This is likely to depend on the eventual date on which the UK leaves the European Union.

A number of the recently-agreed English ‘devolution deals’ were to constitute new mayoral combined authorities as ‘intermediate bodies’ for the purposes of EU structural funds: i.e. to give them the power to distribute the funding locally.

Areas benefiting from structural funds have demanded that the Government should ensure that equivalent sums continue to be invested in their areas. Mark Duddridge, chair of Cornwall and Isles of Scilly Local Enterprise Partnership, has said:

The UK government must guarantee that we receive our full allocation of EU investment, even if that money is no longer provided by the EU.

The signals we are receiving from both the EU and the government is that it is ‘business as usual’ for our EU programme – for the time being.

Joe Anderson, mayor of Liverpool, was quoted in similar terms:

Mr Anderson, who has put himself forward as a Labour candidate for city region’s mayoral election next year, said the vote to leave the EU would have a “significant impact in our communities”, with an estimated 2,100 jobs set to be created by the structural investment alone.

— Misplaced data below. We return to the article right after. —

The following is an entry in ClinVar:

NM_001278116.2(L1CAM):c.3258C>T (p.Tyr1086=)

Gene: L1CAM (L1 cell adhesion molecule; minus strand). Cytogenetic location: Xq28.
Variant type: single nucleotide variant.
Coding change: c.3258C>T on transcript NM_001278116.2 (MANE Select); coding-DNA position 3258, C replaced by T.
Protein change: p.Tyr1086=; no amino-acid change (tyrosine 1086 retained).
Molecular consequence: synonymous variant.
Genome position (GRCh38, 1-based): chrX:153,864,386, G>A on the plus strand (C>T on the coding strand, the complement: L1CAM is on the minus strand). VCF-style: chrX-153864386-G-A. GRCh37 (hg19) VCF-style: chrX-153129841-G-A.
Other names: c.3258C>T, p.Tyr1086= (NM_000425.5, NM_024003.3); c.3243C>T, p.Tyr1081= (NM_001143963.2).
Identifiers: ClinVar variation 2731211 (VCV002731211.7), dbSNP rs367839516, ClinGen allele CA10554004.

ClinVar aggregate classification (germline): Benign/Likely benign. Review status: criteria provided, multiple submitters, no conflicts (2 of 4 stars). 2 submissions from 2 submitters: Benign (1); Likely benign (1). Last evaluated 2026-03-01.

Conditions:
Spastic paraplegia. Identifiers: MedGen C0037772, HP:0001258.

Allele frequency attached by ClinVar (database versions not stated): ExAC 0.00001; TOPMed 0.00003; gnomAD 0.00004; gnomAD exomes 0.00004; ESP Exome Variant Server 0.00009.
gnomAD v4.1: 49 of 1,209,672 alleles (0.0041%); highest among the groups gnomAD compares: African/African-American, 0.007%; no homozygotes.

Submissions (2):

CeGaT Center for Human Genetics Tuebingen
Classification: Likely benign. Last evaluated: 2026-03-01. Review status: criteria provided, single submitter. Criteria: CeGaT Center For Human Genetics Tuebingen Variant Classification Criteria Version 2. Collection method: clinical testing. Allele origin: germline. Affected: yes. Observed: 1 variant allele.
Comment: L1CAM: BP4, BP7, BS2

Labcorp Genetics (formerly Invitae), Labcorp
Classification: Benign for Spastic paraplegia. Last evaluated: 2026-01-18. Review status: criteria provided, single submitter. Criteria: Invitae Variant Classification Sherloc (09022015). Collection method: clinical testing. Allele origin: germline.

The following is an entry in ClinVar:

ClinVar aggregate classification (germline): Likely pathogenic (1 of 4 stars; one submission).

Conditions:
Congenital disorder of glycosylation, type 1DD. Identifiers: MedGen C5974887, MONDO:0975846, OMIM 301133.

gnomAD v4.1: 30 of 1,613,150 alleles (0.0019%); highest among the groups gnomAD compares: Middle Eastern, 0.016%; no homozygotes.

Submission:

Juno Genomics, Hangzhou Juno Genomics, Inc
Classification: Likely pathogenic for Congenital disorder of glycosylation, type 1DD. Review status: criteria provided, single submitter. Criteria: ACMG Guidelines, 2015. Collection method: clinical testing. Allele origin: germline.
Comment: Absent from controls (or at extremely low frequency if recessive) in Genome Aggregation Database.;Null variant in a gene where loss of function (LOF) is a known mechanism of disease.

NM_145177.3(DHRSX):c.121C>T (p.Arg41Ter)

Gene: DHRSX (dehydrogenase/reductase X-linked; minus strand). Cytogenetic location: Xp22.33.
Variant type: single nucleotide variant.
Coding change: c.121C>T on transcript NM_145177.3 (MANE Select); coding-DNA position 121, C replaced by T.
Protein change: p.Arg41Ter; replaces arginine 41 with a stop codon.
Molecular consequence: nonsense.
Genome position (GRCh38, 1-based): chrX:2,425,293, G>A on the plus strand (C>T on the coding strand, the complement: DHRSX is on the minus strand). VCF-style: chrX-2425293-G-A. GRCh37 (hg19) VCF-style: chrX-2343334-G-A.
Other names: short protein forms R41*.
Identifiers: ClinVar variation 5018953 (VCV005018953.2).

He said he would seek a meeting with the government to call for any lost funding to be replaced and push for obligations under the region’s devolution deal to be met.

European Investment Bank

The European Investment Bank (EIB) has invested some €42 billion in the UK over the past ten years. Membership of the EU is not required to access loans, but it may lead to greater requirements for guarantees and potentially a more onerous application process:

The bank, which is a backer of the London Array offshore wind farm and has emerged as a major investor in the UK’s clean energy transition, has stressed that no current loans will be affected by Brexit.

But a spokesman said there was “clear uncertainty” about the pipeline of future loans given the unprecedented scenario where a shareholder in the bank has voted to leave the EU.

A number of green infrastructure projects currently being considered by the EIB could be impacted by the on-going uncertainty, including the Neart Ha Gaoithe 450MW offshore wind farm and a planned £400m water infrastructure project planned for the East Midlands by Anglian Water.

The specialist website Room 151 reported a spike in loans from the Public Works Loan Board in advance of the referendum. It suggested that finance officers hoped to lock in low interest rates in advance of a Remain vote followed by a rise in interest rates.

Possible legal impacts

Energy efficiency

Local authorities must manage their buildings and procurement in line with energy efficiency rules based on EU law. The basis of these is the 2012 Energy Efficiency Directive which is transposed into UK law via a number of pieces of secondary legislation.